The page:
Teen Fights For “Real Girls” To Be Seen In Magazines

Rachel Adler

It’s no secret that magazines turn to Photoshop to get rid of that extra wrinkle or stretch mark when it comes to editorials. It’s come to be a common practice in the fashion industry, and something that celebrities and models alike have actually started to rely on.

But now, girls are starting to stand up against the fact that they don’t want to see “perfect” images in magazines. Julia Bluhm, a 14-year-old eighth grader from Maine has started a petition to get Seventeen magazine to post one unaltered photo spread per month in their magazine. Bluhm, a member of the SPARK movement (a girl-fueled activist movement that tries to end the sexualization of women and girls in media) began her petition in order to raise awareness about the amount of Photoshop that there is in magazines. Her petition has since gone viral, and raised quite a stir.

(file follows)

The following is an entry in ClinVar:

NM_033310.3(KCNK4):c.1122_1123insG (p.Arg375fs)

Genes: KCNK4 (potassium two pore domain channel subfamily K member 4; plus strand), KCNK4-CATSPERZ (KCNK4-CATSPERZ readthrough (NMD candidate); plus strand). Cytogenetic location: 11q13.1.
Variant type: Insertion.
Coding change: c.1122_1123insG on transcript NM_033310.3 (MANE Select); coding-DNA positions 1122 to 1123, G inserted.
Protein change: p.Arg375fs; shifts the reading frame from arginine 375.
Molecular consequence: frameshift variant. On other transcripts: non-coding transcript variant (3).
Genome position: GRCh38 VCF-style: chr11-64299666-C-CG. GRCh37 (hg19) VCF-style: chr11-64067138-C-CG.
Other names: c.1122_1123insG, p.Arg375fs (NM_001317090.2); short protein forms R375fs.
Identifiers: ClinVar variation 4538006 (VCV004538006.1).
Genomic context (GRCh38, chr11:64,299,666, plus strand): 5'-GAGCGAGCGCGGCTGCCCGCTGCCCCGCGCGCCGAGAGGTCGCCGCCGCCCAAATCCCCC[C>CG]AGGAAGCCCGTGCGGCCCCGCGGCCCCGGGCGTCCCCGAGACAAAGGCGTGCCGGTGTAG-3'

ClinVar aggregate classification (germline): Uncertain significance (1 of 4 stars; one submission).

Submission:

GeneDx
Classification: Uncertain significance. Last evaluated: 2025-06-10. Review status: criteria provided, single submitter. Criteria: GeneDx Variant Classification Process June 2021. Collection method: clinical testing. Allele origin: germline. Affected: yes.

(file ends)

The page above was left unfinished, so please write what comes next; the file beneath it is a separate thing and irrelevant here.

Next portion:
In a release, Bluhm said, “Seventeen magazine is supposed to be a relatable magazine, right? How can we relate to computer altered photos? Seventeen is popular with my friends and lots of teen girls. If they agree to print one unaltered spread a month, they could start a trend that will help so many girls like me feel better about their bodies.”

She went on to state that Photoshopping is an open secret in the industry, but a lot of girls her age think what they’re seeing in magazines is real, and then often feel as if a skinny, shiny-haired and clear-skinned girl is the ideal in society.

Her petition, on Change.org, now has over 14,000 signatures and is still growing. We think showing off “real” girls is a great idea (check out our Beauty Street Style for a glimpse) and hope to see more people doing the same thing. Obviously, this is something that the entire industry needs to embrace, and they seem to be slowly, with Cate Blanchett appearing on the cover of Intelligent Life sans Photoshop just a couple of weeks ago, just to name one example.

So we want to know – will you be signing the petition?